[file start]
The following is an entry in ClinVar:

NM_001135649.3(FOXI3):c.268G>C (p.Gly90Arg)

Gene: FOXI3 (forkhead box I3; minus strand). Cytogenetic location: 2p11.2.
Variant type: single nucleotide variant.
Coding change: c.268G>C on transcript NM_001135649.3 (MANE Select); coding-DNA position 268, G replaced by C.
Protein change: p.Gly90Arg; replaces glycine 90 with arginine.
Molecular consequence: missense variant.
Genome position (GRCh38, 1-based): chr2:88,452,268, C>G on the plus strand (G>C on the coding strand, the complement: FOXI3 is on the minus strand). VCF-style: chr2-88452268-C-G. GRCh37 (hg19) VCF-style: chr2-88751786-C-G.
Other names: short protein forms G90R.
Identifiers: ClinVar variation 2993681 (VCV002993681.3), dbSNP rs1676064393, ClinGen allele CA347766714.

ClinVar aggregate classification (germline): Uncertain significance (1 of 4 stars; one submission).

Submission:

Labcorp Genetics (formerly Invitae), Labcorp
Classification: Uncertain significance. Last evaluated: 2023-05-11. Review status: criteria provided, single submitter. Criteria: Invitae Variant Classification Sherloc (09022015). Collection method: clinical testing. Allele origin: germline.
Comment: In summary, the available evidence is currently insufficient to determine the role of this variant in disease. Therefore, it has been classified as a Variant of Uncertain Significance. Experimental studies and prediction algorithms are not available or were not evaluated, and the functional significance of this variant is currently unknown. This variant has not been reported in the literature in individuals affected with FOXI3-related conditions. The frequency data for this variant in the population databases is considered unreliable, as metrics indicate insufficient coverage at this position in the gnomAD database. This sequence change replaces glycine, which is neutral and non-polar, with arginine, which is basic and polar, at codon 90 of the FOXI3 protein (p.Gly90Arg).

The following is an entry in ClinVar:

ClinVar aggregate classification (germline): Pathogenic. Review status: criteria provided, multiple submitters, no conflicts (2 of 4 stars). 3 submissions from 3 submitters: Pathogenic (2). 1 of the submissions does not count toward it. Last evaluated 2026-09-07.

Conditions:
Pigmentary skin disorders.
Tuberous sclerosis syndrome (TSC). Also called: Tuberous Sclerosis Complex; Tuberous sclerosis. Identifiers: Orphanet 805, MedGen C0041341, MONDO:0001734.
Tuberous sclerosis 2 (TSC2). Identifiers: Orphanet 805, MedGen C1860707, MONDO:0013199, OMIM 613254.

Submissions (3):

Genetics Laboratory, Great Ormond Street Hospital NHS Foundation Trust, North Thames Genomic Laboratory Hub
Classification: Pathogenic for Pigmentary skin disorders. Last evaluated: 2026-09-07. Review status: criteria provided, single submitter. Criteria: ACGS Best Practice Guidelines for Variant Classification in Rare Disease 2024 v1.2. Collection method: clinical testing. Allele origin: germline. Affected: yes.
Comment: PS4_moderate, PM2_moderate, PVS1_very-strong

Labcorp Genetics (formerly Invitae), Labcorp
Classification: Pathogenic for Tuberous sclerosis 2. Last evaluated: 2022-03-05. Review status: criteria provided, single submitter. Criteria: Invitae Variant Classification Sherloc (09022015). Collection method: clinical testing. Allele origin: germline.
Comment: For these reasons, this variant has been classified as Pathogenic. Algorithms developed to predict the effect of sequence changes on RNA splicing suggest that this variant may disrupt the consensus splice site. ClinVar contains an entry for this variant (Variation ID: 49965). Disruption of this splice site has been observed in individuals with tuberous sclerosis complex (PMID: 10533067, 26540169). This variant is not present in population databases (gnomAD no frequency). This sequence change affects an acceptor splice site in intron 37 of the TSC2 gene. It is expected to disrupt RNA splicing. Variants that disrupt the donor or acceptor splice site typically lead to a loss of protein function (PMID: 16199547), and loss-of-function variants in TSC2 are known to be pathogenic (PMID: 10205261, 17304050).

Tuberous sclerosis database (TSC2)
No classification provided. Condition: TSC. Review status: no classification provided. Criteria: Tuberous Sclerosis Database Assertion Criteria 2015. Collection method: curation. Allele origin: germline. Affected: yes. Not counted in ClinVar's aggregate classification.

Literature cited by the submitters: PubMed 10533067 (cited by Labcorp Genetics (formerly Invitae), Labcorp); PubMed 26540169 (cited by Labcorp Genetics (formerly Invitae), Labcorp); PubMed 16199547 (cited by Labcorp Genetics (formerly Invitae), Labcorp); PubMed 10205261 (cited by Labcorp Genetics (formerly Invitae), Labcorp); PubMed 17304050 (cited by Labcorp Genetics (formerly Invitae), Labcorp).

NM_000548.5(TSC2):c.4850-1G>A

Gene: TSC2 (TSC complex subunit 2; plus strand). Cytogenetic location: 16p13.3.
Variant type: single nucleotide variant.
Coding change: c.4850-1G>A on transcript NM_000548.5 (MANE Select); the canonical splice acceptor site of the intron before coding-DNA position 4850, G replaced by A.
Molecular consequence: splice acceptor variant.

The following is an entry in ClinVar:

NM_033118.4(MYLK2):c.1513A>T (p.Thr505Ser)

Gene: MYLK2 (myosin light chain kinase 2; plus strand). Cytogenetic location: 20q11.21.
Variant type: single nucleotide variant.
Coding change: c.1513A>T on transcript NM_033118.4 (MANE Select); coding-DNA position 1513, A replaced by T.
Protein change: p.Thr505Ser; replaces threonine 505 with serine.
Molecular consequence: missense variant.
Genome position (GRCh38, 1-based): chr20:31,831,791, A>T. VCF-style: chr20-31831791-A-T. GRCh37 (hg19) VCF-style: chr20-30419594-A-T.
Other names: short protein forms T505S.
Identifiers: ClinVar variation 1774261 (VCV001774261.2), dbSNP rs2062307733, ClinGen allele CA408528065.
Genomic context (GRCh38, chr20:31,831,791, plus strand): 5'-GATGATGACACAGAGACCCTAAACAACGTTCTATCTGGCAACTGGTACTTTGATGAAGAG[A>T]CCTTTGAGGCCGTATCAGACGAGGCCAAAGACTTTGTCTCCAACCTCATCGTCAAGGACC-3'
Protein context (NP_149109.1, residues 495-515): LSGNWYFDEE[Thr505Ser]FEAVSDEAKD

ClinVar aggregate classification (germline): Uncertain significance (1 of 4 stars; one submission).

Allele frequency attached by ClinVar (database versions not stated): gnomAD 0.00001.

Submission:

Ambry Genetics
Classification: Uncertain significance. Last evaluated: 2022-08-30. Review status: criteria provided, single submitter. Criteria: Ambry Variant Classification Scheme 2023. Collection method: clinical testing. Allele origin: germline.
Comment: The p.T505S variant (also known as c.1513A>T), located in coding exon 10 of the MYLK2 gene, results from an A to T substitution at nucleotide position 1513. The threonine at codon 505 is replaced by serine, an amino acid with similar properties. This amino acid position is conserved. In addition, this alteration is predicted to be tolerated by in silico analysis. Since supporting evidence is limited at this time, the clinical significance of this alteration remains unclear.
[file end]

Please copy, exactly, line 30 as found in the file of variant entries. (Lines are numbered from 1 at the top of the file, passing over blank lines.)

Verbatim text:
No classification provided. Condition: TSC. Review status: no classification provided. Criteria: Tuberous Sclerosis Database Assertion Criteria 2015. Collection method: curation. Allele origin: germline. Affected: yes. Not counted in ClinVar's aggregate classification.